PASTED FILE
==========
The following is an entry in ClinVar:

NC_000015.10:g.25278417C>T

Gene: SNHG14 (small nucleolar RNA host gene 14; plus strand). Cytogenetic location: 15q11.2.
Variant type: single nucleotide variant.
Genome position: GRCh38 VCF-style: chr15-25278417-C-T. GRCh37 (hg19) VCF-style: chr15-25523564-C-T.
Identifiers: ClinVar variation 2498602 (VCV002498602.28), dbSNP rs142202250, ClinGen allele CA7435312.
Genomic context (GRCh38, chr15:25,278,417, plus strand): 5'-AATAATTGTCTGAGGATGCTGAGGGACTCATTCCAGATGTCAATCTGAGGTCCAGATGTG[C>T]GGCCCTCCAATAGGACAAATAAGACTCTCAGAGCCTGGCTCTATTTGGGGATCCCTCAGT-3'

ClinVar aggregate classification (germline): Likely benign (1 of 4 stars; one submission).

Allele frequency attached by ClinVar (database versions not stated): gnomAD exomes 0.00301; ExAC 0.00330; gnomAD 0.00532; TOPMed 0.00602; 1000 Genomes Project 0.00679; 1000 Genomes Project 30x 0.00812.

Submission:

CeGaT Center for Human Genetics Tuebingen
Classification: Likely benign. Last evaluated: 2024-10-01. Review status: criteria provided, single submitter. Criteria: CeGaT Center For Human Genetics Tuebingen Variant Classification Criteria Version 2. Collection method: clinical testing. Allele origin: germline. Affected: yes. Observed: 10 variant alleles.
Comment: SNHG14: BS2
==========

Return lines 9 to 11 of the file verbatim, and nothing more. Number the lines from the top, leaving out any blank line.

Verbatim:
Allele frequency attached by ClinVar (database versions not stated): gnomAD exomes 0.00301; ExAC 0.00330; gnomAD 0.00532; TOPMed 0.00602; 1000 Genomes Project 0.00679; 1000 Genomes Project 30x 0.00812.

Submission:

CeGaT Center for Human Genetics Tuebingen